Ghost Dance— The Ghost Dance was a messianic religious movement among Native American peoples of the Southwest and Great Plains in the late 19th century. Ghost dance prophets foretold the imminent disappearance of whites, the restoration of traditional lands and ways of life, and the resurrection of dead ancestors. The practice swept throughout much of the American West, quickly reaching areas of California and Oklahoma. Perhaps the best-known facet of the Ghost Dance movement is the role it reportedly played in instigating the Wounded Knee massacre in 1890.

Genocidal— Genocide is the deliberate and systematic destruction, in whole or in part, of an ethnic, racial, religious, or national group.

Tiered Questions

Tier 1 Questions

What was The Battle at Wounded Knee?

What was the Trail of Tears?

Tier 2 Questions

How are the Trail of Tears and Manifest Destiny related?

Tier 3 Questions

Imagine you are a Native American being forced off your land, forced to walk hundreds of miles to an unknown new home. Write a poem expressing your emotions and your feelings along this journey.

Test Prep Questions

1) President Andrew Jackson’s policy toward Native American Indians was created to

  • (1) encourage Native American Indians to become part of mainstream American society
  • (2) force Native American Indians to move west of the Mississippi River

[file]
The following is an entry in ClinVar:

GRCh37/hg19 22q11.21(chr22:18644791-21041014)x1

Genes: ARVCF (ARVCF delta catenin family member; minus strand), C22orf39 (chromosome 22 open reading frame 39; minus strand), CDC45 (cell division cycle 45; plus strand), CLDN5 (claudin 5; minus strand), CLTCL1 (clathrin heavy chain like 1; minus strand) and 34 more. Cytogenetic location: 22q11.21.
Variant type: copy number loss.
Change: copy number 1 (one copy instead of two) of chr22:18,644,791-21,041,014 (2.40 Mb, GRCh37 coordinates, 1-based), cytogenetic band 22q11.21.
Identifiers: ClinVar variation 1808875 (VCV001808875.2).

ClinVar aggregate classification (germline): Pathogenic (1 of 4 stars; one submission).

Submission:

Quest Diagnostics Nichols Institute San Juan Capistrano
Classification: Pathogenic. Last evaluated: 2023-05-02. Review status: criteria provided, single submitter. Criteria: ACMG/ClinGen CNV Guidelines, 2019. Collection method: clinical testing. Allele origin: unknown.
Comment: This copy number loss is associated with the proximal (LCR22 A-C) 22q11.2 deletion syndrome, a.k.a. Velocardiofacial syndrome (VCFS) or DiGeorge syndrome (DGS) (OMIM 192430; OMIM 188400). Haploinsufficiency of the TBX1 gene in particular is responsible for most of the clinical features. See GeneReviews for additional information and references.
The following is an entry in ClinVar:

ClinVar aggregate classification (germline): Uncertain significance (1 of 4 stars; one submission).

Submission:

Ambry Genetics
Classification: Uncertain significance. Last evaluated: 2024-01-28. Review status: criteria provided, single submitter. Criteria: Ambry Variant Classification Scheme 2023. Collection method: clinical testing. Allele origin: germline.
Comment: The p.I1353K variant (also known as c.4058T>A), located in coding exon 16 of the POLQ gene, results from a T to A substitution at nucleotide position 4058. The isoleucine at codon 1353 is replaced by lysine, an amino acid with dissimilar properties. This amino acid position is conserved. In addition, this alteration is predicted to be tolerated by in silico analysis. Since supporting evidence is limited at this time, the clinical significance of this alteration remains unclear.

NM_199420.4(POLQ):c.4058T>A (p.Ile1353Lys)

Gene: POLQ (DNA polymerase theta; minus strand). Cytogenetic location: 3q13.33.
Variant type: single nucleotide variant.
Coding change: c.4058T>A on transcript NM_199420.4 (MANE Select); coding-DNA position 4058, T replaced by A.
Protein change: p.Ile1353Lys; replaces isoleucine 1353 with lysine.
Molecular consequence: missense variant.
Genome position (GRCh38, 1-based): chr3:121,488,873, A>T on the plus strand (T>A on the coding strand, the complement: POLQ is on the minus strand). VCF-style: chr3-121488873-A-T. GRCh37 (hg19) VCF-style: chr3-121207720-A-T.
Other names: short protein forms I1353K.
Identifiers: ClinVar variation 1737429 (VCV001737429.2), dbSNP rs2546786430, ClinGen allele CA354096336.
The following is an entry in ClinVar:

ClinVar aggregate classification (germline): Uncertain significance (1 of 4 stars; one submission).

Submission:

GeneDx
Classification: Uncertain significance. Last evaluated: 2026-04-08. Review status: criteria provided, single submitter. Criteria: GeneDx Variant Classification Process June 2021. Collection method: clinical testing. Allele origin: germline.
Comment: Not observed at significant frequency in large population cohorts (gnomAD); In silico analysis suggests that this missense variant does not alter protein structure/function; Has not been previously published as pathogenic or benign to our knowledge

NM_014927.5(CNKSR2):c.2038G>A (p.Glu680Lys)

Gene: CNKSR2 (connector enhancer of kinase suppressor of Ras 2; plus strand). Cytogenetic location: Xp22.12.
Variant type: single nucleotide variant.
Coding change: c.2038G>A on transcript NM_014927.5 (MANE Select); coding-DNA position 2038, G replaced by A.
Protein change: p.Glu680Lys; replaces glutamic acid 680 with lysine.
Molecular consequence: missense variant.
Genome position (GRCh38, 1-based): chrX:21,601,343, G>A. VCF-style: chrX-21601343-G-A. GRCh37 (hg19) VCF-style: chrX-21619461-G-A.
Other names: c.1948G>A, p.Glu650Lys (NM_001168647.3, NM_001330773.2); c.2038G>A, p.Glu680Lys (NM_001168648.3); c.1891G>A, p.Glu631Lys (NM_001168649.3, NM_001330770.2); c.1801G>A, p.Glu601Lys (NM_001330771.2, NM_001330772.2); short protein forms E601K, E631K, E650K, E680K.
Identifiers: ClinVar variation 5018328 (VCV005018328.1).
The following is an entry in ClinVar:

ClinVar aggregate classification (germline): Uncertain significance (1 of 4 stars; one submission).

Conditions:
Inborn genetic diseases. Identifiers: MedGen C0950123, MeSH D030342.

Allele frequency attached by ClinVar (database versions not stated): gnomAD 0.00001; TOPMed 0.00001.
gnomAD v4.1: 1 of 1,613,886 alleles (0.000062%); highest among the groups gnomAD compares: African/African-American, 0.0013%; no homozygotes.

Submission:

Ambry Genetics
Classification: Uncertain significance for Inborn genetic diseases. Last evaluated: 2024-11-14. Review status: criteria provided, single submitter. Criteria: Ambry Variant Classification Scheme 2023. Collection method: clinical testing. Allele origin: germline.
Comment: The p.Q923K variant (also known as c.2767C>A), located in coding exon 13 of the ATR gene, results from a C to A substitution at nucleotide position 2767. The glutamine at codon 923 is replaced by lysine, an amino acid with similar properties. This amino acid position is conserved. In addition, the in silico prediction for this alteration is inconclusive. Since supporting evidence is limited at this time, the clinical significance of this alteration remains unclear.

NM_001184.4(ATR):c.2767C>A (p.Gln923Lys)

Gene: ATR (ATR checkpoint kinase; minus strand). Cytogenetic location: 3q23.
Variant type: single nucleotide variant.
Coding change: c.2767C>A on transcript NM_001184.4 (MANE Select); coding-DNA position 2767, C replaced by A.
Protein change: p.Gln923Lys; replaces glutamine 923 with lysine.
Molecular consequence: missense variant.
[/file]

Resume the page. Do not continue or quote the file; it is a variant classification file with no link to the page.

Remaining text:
• (3) improve educational opportunities for Native American Indians
  • (4) grant citizenship to Native American Indians

2) In an effort to resolve conflicts with the frontier settlers in the 1870s, the federal government forced Native American Indians to

  • (1) move west of the Mississippi River
  • (2) live on reservations with definite boundaries
  • (3) relocate to urban industrial centers
  • (4) help build the transcontinental railroad

3) As a result of President Andrew Jackson’s policies, Native American Indians were

  • (1) relocated to reservations in Mexico
  • (2) forcibly removed to areas west of the Mississippi River
  • (3) gradually allowed to return to their ancestral lands
  • (4) given United States citizenship

Thematic Essay 1

Theme: Migration of Peoples
Throughout our nation’s history, important migrations or movements of people within the United States have occurred. These migrations have had a significant impact on both the people who moved and on American society.

Task: Identify two migrations or movements of people within the United States and for each

  • Discuss the historical circumstances that led to the migration of these people
  • Discuss the impact of the migration on the people who moved and/or on American society

You may use any important migration or movement of people from your study of United States history. Some suggestions you might wish to consider include the forced migration of Native American Indians (1800–1880), the westward movement (1840–1890), the migration of African Americans from the South to cities in the North (1900–1929), the Puerto Rican migration to the North after World War II (1945–1960), the westward migration from the Dust Bowl (1930s), suburbanization (1945–present), and the migration to the Sun Belt (1950–present).